JPOX

“JPOX”:http://jpox.sf.net has a revamped website, much more appealing than the old one. The addition of hierarchical menus and class/ER diagrams helps the user understand the features of JPOX better. It follows the same layout style as many other Java open-source project websites. I am considering discussing with “Stephane”:http://www.ile-maurice.com to offer some free web hosting.

Dream coding a Composition

You know you have been coding too much when you start dreaming about it. Not exactly about someone (yourself or anyone else) coding, but about code itself. I remember that when I was preparing for the CPE (Certificate of Primary Education) exams, I used to have numbers and math operations flying around in my head; I would lie down in bed at night and do mental calculations till I fall asleep.

What happened to me this morning as I came out of sleep was very similar, except that I was manipulating the code I am currently working on. What still amazes me is the fact that I actually uncovered an anti-pattern in a piece of code that I had not touched for weeks. Although it may be funny that the word “Eureka!” flashed through my mind at the same time, it is wonderful that such a thing could happen. The anti-pattern in question is as follows.

I have a business class called User that is a composite of another class called ContactInfo, itself a composite of the Address class. What currently happens in my code at the time a user needs to be added is:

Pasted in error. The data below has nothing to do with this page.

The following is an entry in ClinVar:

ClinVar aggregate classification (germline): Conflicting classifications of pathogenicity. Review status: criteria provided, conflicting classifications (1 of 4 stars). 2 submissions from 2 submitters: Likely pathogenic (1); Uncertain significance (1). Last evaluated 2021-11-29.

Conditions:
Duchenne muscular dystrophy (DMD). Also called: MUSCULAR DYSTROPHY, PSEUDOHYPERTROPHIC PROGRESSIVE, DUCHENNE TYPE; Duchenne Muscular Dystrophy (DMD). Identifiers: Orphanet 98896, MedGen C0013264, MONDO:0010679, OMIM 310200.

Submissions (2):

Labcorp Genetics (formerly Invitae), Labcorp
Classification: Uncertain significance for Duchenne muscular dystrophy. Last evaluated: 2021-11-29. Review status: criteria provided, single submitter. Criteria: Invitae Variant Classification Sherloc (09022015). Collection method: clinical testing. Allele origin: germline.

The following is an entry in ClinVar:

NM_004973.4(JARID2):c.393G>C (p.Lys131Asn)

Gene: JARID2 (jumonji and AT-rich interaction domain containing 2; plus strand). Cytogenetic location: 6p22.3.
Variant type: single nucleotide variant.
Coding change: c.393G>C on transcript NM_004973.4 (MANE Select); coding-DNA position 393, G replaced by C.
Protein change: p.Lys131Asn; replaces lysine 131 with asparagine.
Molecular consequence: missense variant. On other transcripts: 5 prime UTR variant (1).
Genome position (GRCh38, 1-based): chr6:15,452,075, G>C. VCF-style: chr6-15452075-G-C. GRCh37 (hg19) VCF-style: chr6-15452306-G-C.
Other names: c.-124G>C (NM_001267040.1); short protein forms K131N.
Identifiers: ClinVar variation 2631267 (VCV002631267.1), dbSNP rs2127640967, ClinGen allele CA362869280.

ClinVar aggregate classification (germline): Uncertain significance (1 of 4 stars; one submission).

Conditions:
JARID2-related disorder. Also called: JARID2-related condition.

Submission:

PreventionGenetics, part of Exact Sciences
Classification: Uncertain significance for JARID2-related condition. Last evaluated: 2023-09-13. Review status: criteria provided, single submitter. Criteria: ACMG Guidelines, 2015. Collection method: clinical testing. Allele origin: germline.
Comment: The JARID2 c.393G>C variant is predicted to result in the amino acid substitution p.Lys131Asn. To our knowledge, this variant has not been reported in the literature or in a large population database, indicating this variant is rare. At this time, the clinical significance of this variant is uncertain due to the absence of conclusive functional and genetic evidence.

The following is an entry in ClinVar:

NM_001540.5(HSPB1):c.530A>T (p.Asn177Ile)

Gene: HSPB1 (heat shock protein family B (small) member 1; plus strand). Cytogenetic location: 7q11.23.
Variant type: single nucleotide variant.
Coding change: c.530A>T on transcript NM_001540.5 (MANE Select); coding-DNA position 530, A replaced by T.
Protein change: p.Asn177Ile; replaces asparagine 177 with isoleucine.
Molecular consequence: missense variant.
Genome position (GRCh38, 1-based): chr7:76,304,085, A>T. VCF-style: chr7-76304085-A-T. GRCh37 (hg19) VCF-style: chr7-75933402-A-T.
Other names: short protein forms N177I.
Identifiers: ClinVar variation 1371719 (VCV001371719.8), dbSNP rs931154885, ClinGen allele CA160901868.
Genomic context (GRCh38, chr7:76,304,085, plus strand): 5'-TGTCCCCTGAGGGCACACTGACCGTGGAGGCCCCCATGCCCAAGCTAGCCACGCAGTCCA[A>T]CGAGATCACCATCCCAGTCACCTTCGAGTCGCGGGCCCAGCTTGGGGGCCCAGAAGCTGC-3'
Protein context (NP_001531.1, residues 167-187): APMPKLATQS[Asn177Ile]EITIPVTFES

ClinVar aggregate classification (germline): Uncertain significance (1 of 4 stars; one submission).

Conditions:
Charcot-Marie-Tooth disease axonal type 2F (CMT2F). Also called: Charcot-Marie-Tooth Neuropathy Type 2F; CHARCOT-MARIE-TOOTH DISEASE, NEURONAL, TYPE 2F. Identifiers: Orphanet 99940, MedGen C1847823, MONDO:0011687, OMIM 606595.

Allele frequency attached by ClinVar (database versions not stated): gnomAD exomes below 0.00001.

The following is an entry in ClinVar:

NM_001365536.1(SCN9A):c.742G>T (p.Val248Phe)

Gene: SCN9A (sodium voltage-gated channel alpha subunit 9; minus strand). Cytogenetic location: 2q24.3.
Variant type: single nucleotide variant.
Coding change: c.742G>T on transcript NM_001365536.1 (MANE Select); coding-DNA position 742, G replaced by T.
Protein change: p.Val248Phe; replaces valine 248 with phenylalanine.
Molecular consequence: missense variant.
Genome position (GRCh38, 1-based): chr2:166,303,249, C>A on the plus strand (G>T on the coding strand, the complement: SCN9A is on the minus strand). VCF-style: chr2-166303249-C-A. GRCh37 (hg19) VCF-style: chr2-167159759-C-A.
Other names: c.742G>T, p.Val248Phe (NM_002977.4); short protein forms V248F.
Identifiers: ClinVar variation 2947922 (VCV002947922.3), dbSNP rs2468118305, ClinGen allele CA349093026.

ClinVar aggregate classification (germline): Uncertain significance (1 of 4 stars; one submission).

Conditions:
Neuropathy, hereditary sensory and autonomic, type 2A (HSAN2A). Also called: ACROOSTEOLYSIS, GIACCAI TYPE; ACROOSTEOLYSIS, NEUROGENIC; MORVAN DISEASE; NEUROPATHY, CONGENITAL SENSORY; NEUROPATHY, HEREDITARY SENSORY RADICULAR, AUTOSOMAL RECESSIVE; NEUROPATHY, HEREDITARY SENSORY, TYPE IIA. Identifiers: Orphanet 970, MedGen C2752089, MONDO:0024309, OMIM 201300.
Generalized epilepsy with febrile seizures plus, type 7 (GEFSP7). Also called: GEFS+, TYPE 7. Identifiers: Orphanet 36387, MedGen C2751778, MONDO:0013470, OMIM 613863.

1. Instantiate an Address object.
2. Instantiate a ContactInfo object passing the Address object to the constructor.
3. Instantiate a User object passing the ContactInfo object to the constructor.

What my dream told me to do (which I am going to tonight) is:

1. Instantiate a User object.
2. Within its constructor, instantiate a ContactInfo object.
3. Within that object’s constructor, instantiate an Address object.

Of course, this is the correct way to proceed according to the composition rule, which says that a composite object should be responsible for the creation and lifetime of its components.

I am not very sure whether such dreams are healthy, or whether they are a precurse of dementia. But, I more than welcome such inspiration.

Linux vs Mac OS X: Mac OS X wins

I removed my post about installing Linux on the iBook because I am currently back with Mac OS X.

Although “Gentoo Linux”:http://www.gentoo.org is the distribution of choice thanks to the ease of resolving dependencies when installing applications in a FreeBSD-like manner, there were certain things that I needed but could not get to work. The most important one is the ability to connect the iPod to Linux. “gtkpod”:http://gtk.sf.net compiled successfully, but I did not manage to get Firewire working.

Half-way through a cycle of changing the configuration of and re-compiling the kernel, I realised that the reason I bought the iBook, and later upgraded to Panther, was that I wanted to not have to fiddle with things and just get everything working right from the start. So, I got rid of Linux and put back Mac OS X.

Reading files in Visual Basic, GW-Basic style

Recently, someone asked me how to quickly read a file with Visual Basic code without dealing with streams.

Of course, once you learn doing this in GW-Basic, Basica, and friends, it sticks in your mind. Those who forgot, shame on you!

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Gnome 2.6

I usually keep a tab on all things Gnome, but I seem to have missed the release of “Gnome 2.6″:http://www.gnome.org. I could not find any release date. So, maybe it only happened today or yesterday. If yesterday, it could be an April’s Fool gag that they have not yet removed from the website.

UPDATE
Going through the release notes, it seems too intricate to be an April’s Fool gag.